Will Linden, Co-Deputy Director, Violence Reduction Unit
On January 2 the phones at the Violence Reduction Unit (VRU) in Glasgow started ringing. London brought in Hogmanay with four fatal stabbings. The capital has been grappling with an increase in knife violence. Amid awful headlines of young lives lost, Glasgow’s story surfaced. Once one of the most violent cities in the world, it has seen a dramatic drop in homicides. It’s not just Glasgow: across Scotland in 2016-17 not one single young person under the age of 20 was fatally stabbed. Over the last decade we’ve seen the number of homicides drop by 47%. The media, politicians and communities wanted to know how we did it.
I believe we’d just had enough of our young people dying. It took everyone from the police and health to education, the third sector and, crucially, communities working together to change things. There is no one service that was responsible; it was a collective effort.
However, the reductions in violence in Scotland haven’t been equal. Some of our most deprived communities are still disproportionately affected, with the risk of becoming a victim still depressingly high in some of our poorest areas. Just 0.8% of our population fell victim to 57% of all violence in 2016/17. Such inequality cannot and must not be accepted. We should all have the right to live in safety, irrespective of our postcode.
Tackling the scourge of violence in these areas will be tough but we can do it. We know the communities, families and individuals infected with violence. The cure requires us to target our resources and collective will in working at a local level, almost on a case-by-case basis, pulling one person out of the cycle of violence at a time if that’s what it takes.
While the symptoms of violence can’t be ignored, we won’t cure the disease unless we target the causes. Violence will spread throughout a community and be passed down through the generations unless we interrupt the cycle. We must inoculate both people and places.
Key to success is understanding the long-term effects of early years trauma. If you experience more than four adverse childhood experiences (Aces) we know you’re more at risk of everything from addiction to cancer and becoming the victim of violence or the perpetrator of it. There’s a movement across Scotland to tackle Aces and slowly we’re becoming a ‘trauma-informed’ country. Whilst this will help our children to have happier, more stable environments in which they can grow into healthy adults, we cannot ever be tempted to write off the generation of people that came before because, as adults, they are now in the ‘too-difficult-to-solve’ category. They were children once and often we as a society failed to keep them safe. I believe no child is born bad.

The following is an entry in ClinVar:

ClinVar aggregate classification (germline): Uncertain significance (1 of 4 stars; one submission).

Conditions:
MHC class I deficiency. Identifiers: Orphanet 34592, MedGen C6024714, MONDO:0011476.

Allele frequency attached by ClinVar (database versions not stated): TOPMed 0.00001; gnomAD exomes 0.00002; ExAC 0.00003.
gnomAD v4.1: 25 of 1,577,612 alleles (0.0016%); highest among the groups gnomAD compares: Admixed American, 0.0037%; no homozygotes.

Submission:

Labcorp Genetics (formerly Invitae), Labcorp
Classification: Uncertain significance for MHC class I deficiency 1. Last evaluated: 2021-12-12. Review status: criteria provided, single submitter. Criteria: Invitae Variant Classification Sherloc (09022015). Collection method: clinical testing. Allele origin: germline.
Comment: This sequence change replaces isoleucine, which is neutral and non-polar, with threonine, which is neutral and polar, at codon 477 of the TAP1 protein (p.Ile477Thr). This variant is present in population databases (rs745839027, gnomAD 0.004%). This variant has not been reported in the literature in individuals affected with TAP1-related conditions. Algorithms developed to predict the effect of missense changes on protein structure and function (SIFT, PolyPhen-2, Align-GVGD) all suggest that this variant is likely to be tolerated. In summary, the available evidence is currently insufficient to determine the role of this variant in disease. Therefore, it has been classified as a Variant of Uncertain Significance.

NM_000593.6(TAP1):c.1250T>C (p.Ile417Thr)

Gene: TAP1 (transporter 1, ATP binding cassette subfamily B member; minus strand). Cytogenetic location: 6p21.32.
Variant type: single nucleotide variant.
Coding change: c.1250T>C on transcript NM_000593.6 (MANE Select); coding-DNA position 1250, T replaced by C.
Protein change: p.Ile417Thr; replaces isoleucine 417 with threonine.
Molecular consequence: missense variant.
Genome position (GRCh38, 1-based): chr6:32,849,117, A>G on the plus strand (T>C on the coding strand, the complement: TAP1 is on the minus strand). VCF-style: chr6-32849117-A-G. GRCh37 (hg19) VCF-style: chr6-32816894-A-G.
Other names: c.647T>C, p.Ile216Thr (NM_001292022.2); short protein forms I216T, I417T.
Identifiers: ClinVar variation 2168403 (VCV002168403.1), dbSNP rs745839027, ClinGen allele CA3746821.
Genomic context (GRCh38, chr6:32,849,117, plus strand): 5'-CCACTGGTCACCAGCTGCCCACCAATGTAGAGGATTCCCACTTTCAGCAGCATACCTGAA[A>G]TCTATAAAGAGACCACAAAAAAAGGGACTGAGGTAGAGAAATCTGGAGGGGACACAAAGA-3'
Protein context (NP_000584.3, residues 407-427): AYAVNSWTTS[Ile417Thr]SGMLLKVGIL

There should always be consequences for violent behaviour but, if we want penalties not just to punish but also to help prevent violent acts, we need to be smart. It’s not about hard or soft justice; it’s about following the evidence for what works to prevent offending. Scotland has one of the highest incarceration rates in Western Europe and we need to ask ourselves if this is really helping to keep us safe.
Ultimately, policing is a human service dealing with the complex nature of vulnerability, trauma and loss. If we are to continue to see reductions in violence then we must keep people at the centre of everything we do. The job isn’t done. Violence still infects our communities, workplaces, homes and relationships. But we know now that violence can be prevented, so there’s no reason to accept Scotland being anything less than the safest country in the world.
Will Linden is the Co-Deputy Director of Scotland’s Violence Reduction Unit. He has been with Police Scotland for more than 13 years. Since being appointed to the Violence Reduction Unit in March 2005 he has been involved in a number of projects including the development of the Homicide/Deaths Database and CIRV (Community Initiative to Reduce Violence), Injury Surveillance, Mentors in Violence Prevention, Employability/Desistence programmes and has provided much of the research and strategy development in support of the Violence Reduction Strategy for Scotland.
Will specialises in behavioural and geographic analysis of violence and received a number of awards from the Association for Geographic Information (AGI) and the National Police Improvement Agency (NPIA), for his work. Will previously served as acting director of the unit for 18 months.
This article is included in the Monument Fellowship book, Curing violence: How we can become a less violent society, due to be published on the 29th October, if you would like further information please email firstname.lastname@example.org.